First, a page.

Founded in 2000, is a creative and professional architectural design firm that offers a variety of professional architectural services, including but not limited to architectural design, heritage and adaptive reuse, urban design and planning, commercial interiors, and contract administration. “We consider ourselves to be innovative and contemporary while recognizing the special conditions of the Jamaican environment”. Issues such as culture, history, context, climate, and the use of regionally available materials are given particular importance in Cornerstone projects. The company is particularly interested in reusing heritage, ruin, and longstanding building structures in new and innovative ways. It is the firm’s belief that greater cost-effectiveness, efficiency and a better way of life can be achieved through design. has two directors, (L) David Douglas and (R) Christoper Whyms-Stone, both of whom attained their Bachelor's degree in Architecture-Design from the University of Florida, and Masters degree in Architecture from the University of Technology, and Harvard University respectively. In an effort to ‘give back’, both principals were for more than ten years part-time lecturers at the Caribbean School of Architecture, University of Technology Jamaica.

In this global economic crisis, many companies everywhere have had to downsize. “There has undoubtedly been a decline in the construction sector especially at the scale projects in which architects are involved,” expressed Mr. Whyms-Stone, who added that his company has had to downsize staff. It was indirect, he said but came at a good time as two staff members were returning to school to pursue their Master's degrees. The company chose to strategically leave those positions unfilled in an effort to remain financially responsible during the economic crisis, and as such, the partners became even more hands-on in delivering projects.

When asked about the company’s contribution to green initiatives Douglas responds “I would not say we are a ‘green’ focused firm, however, I would say that as a firm we focus on good building practices, which inherently applies ‘green’ methods and technologies to each project”. Where possible takes advantage of the best qualities of each piece of land, particularly for projects where the terrain is sloping.

The company manages the use of the terrain to capitalize on the advantages of views, winds and to mitigate the sun exposure. At all scales, the firm designs spaces that would benefit from natural light and natural ventilation as much as possible. They have undertaken projects that harvested rainwater and made use of photovoltaic technology. Their work purposefully responds to the tropical climate and microclimate of the Caribbean region and the site. Particular attention is paid to building envelopes, which must avert a building’s ability to become a heat battery while facilitating controlled natural light and natural ventilation. (Photos of the Wright Resident)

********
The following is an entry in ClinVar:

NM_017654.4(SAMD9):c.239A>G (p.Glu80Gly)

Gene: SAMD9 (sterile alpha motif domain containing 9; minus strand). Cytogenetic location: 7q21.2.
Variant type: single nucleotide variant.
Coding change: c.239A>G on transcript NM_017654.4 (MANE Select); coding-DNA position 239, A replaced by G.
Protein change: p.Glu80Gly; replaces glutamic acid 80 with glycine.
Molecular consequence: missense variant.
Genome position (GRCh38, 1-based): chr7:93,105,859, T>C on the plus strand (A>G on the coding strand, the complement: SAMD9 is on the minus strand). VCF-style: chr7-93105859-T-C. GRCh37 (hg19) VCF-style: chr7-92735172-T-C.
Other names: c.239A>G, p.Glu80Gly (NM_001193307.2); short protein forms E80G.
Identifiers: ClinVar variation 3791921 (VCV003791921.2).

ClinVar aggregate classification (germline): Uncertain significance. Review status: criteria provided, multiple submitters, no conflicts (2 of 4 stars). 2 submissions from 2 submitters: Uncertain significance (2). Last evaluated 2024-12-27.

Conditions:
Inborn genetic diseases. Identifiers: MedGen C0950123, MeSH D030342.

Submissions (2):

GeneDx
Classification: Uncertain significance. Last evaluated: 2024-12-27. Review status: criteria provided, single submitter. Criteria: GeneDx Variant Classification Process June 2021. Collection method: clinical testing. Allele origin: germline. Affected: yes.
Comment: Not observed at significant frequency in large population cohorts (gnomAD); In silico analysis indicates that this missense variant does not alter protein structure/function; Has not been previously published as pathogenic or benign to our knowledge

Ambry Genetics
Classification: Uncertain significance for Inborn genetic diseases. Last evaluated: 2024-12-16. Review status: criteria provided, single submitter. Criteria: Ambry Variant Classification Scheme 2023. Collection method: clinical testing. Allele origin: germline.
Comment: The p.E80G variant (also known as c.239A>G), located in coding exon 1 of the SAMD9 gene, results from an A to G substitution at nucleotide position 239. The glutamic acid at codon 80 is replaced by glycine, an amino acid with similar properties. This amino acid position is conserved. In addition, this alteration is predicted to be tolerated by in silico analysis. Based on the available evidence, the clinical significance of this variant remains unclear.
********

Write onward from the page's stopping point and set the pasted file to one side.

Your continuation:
There are few professions that are truly able to challenge conventions and shape our world in quite the same way that Architecture does. Whyms-Stone agrees, adding that architects are place and building makers. They are both architect and surgeon in making and remaking the physical built space we inhabit as human beings. Along with a team of planners, engineers and surveyors, architects shape our environment. The truth is that as technology, materials, lifestyles, perceptions and expectations change, the spatial possibilities for habitable spaces are also liable to be influenced.’s built work has been in Jamaica. They’ve designed projects within the region but sadly they have not been built. “We would love to one day have a built project on a continent,” shared Douglas, as he continues to list the company as a full-service architectural firm, offering service from program development through contract administration. The firm designs all building types and scales

Whyms-Stone’s advice to young graduates testing the architectural market is to first get hired or apprentice with an experienced architect or firm. Join your local professional association, and develop relationships with others in the industry. Maintain a high level of professionalism at all times, and ask questions about things you don’t know, as you are not expected to know everything. Most importantly, be ethical in your approach to practice. (L) West End Negril Library (R) Double Height Cyber Cafe for the National Youth Center